Following the Galway hurlers has never been an easy task. They have reached six All-Ireland finals since last winning one in 1988 – seven if you include the drawn game in 2012 – and somehow managed to lose them all.
It’s been a heartbreaking famine over the past 27 years and yet the followers turned up in their thousands to support them at Croke Park on Sunday. My latest blog is about the pain of following the Galway hurlers, but also the wonders of an All-Ireland weekend when people go to so much trouble to attend the game.
Next April, Ireland will grind to a halt to remember the men and women who fought for Irish freedom in 1916.
Yet, for many people, the proposed commemorations have caused great unease.
Should we really celebrate the centenary of the Easter Rising?
Has Ireland lived up to the expectations of the rebels who fought the British Empire a century ago? If they were alive today, would they be wining and dining with the elite – or demonised with the Irish Water protesters?
A lot of people seem to be amazed that Irish Water has caused so much controversy in a country in which the bailout of the bondholders, new taxes, and a property tax went through with a minimum of fuss.
And, in many ways, it seems strange that a tax on water has caused the biggest mass protests Ireland has seen in decacdes.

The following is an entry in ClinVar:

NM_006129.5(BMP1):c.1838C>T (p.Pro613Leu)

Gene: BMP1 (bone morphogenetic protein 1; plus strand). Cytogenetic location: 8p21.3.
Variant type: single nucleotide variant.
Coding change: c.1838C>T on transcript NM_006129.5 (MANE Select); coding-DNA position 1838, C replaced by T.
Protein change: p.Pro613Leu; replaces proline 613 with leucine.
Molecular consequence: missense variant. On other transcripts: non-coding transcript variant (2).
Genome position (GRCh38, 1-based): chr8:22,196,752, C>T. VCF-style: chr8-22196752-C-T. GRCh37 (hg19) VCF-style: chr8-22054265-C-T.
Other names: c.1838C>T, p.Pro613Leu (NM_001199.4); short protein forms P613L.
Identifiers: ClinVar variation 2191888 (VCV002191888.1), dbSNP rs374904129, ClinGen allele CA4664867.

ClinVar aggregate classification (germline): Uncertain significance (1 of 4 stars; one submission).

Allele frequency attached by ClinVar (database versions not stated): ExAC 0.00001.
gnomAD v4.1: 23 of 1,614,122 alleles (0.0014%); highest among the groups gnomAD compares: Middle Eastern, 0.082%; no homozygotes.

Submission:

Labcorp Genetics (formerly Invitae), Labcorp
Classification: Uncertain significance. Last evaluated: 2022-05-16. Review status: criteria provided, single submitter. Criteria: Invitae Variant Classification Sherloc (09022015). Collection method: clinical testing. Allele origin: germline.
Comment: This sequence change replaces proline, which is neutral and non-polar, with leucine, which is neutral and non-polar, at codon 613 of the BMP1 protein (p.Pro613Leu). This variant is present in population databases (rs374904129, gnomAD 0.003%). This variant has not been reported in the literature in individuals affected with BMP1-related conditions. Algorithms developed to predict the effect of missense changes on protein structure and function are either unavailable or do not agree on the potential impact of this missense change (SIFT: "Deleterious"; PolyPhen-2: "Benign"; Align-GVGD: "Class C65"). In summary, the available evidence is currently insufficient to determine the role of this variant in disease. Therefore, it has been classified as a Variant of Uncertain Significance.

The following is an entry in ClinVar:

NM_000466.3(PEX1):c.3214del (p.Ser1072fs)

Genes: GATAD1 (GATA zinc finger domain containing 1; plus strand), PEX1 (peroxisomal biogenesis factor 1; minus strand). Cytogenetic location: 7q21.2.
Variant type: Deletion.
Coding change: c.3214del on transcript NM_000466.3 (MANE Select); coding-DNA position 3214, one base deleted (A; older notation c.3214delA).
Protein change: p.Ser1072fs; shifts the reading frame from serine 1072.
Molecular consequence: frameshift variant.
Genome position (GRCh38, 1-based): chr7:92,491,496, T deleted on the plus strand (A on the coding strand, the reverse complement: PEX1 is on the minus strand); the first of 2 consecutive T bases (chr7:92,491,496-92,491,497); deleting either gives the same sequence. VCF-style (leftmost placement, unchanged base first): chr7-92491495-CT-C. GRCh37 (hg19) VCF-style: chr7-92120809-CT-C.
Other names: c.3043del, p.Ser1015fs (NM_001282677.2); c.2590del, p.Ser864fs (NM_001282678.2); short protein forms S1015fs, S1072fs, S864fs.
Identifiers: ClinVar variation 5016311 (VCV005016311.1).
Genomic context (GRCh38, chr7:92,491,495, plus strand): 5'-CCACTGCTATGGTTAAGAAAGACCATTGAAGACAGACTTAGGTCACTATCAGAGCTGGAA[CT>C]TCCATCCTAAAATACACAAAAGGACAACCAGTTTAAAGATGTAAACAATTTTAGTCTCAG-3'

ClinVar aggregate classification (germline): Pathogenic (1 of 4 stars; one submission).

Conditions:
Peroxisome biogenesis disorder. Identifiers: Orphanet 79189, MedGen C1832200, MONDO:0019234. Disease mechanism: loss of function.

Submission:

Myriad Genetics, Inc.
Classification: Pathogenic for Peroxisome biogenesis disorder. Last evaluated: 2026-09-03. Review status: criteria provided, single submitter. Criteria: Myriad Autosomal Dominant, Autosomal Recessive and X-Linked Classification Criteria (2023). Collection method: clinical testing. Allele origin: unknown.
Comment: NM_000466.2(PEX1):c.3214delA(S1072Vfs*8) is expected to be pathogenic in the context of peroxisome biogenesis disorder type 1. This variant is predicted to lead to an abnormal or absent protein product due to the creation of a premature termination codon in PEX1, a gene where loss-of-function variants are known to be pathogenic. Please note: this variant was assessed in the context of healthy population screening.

In this week’s personal blog, though, I argue that many people have just had enough. They didn’t speak out before about the imposition of austerity measures, but that did not mean they believed they were right.
The blog is written from the perspective of someone who has seen so many cuts over the past seven years, and yet has only begun to speak out.
With water meters being installed in estates throughout Ireland, and the first bills arriving through the letter-boxes, this controversy is far from finished.
The annual fundraising walk for Pieta House will take place in the early hours of Saturday, May 9. It begins at 4.15am and walkers enjoy the sight of the sun rising over Galway Bay as they make their way around the scenic 5km route.
Last year’s walk attracted over 4,000 people and the organisers are expecting to at least match that figure this year. Suicide prevention is a huge issue in the West of Ireland right now and taking part in the Darkness Into Light walk is a fantastic way to ensure free counselling is available to people in distress at Pieta House West, in Tuam.